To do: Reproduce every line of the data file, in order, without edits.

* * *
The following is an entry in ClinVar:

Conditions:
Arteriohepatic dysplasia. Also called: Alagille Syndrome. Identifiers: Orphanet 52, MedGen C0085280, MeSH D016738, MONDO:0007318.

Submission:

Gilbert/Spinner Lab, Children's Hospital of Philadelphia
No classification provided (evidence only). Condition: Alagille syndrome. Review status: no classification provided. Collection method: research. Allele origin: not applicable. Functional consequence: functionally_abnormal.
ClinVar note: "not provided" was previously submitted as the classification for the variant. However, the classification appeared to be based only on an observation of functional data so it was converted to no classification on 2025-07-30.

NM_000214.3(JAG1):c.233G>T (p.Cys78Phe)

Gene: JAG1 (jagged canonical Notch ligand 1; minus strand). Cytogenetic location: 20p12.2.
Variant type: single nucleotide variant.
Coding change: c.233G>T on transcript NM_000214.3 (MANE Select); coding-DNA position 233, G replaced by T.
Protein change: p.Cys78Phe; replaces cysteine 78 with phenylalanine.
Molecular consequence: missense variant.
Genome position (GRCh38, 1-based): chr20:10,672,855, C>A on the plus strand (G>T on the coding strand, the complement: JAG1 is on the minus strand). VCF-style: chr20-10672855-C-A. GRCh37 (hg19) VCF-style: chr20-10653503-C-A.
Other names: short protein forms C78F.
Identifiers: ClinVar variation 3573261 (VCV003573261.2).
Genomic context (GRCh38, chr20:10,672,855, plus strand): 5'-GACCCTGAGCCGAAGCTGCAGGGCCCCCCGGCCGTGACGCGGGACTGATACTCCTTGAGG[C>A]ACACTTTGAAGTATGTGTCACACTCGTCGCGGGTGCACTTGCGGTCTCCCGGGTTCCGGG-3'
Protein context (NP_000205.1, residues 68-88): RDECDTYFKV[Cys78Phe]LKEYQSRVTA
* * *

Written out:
The following is an entry in ClinVar:

Conditions:
Arteriohepatic dysplasia. Also called: Alagille Syndrome. Identifiers: Orphanet 52, MedGen C0085280, MeSH D016738, MONDO:0007318.

Submission:

Gilbert/Spinner Lab, Children's Hospital of Philadelphia
No classification provided (evidence only). Condition: Alagille syndrome. Review status: no classification provided. Collection method: research. Allele origin: not applicable. Functional consequence: functionally_abnormal.
ClinVar note: "not provided" was previously submitted as the classification for the variant. However, the classification appeared to be based only on an observation of functional data so it was converted to no classification on 2025-07-30.

NM_000214.3(JAG1):c.233G>T (p.Cys78Phe)

Gene: JAG1 (jagged canonical Notch ligand 1; minus strand). Cytogenetic location: 20p12.2.
Variant type: single nucleotide variant.
Coding change: c.233G>T on transcript NM_000214.3 (MANE Select); coding-DNA position 233, G replaced by T.
Protein change: p.Cys78Phe; replaces cysteine 78 with phenylalanine.
Molecular consequence: missense variant.
Genome position (GRCh38, 1-based): chr20:10,672,855, C>A on the plus strand (G>T on the coding strand, the complement: JAG1 is on the minus strand). VCF-style: chr20-10672855-C-A. GRCh37 (hg19) VCF-style: chr20-10653503-C-A.
Other names: short protein forms C78F.
Identifiers: ClinVar variation 3573261 (VCV003573261.2).
Genomic context (GRCh38, chr20:10,672,855, plus strand): 5'-GACCCTGAGCCGAAGCTGCAGGGCCCCCCGGCCGTGACGCGGGACTGATACTCCTTGAGG[C>A]ACACTTTGAAGTATGTGTCACACTCGTCGCGGGTGCACTTGCGGTCTCCCGGGTTCCGGG-3'
Protein context (NP_000205.1, residues 68-88): RDECDTYFKV[Cys78Phe]LKEYQSRVTA